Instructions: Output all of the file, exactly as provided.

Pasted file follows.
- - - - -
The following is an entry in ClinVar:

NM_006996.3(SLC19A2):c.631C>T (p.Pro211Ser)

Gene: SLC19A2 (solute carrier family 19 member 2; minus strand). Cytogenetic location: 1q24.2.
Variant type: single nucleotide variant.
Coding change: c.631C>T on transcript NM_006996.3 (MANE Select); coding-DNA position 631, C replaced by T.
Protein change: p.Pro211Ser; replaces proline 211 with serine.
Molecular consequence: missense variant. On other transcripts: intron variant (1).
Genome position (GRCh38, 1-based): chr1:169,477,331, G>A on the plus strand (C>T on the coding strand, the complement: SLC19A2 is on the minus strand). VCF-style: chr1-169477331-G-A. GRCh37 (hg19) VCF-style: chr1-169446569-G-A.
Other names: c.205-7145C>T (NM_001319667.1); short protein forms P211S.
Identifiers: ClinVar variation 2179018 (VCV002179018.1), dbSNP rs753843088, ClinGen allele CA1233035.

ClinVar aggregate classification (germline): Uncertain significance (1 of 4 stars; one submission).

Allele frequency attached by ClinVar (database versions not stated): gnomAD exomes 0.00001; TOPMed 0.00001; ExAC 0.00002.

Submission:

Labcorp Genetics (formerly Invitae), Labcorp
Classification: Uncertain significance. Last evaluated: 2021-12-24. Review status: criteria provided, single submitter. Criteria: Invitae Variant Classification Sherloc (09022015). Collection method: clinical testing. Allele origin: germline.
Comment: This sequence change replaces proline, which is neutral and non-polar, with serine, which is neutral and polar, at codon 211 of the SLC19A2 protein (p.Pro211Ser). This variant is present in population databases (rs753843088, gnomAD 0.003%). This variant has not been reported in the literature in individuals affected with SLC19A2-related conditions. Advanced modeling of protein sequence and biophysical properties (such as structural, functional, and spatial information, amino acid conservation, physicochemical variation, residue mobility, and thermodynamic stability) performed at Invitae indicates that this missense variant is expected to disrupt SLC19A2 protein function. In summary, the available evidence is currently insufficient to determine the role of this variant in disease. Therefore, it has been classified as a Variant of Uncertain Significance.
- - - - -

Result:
The following is an entry in ClinVar:

NM_006996.3(SLC19A2):c.631C>T (p.Pro211Ser)

Gene: SLC19A2 (solute carrier family 19 member 2; minus strand). Cytogenetic location: 1q24.2.
Variant type: single nucleotide variant.
Coding change: c.631C>T on transcript NM_006996.3 (MANE Select); coding-DNA position 631, C replaced by T.
Protein change: p.Pro211Ser; replaces proline 211 with serine.
Molecular consequence: missense variant. On other transcripts: intron variant (1).
Genome position (GRCh38, 1-based): chr1:169,477,331, G>A on the plus strand (C>T on the coding strand, the complement: SLC19A2 is on the minus strand). VCF-style: chr1-169477331-G-A. GRCh37 (hg19) VCF-style: chr1-169446569-G-A.
Other names: c.205-7145C>T (NM_001319667.1); short protein forms P211S.
Identifiers: ClinVar variation 2179018 (VCV002179018.1), dbSNP rs753843088, ClinGen allele CA1233035.

ClinVar aggregate classification (germline): Uncertain significance (1 of 4 stars; one submission).

Allele frequency attached by ClinVar (database versions not stated): gnomAD exomes 0.00001; TOPMed 0.00001; ExAC 0.00002.

Submission:

Labcorp Genetics (formerly Invitae), Labcorp
Classification: Uncertain significance. Last evaluated: 2021-12-24. Review status: criteria provided, single submitter. Criteria: Invitae Variant Classification Sherloc (09022015). Collection method: clinical testing. Allele origin: germline.
Comment: This sequence change replaces proline, which is neutral and non-polar, with serine, which is neutral and polar, at codon 211 of the SLC19A2 protein (p.Pro211Ser). This variant is present in population databases (rs753843088, gnomAD 0.003%). This variant has not been reported in the literature in individuals affected with SLC19A2-related conditions. Advanced modeling of protein sequence and biophysical properties (such as structural, functional, and spatial information, amino acid conservation, physicochemical variation, residue mobility, and thermodynamic stability) performed at Invitae indicates that this missense variant is expected to disrupt SLC19A2 protein function. In summary, the available evidence is currently insufficient to determine the role of this variant in disease. Therefore, it has been classified as a Variant of Uncertain Significance.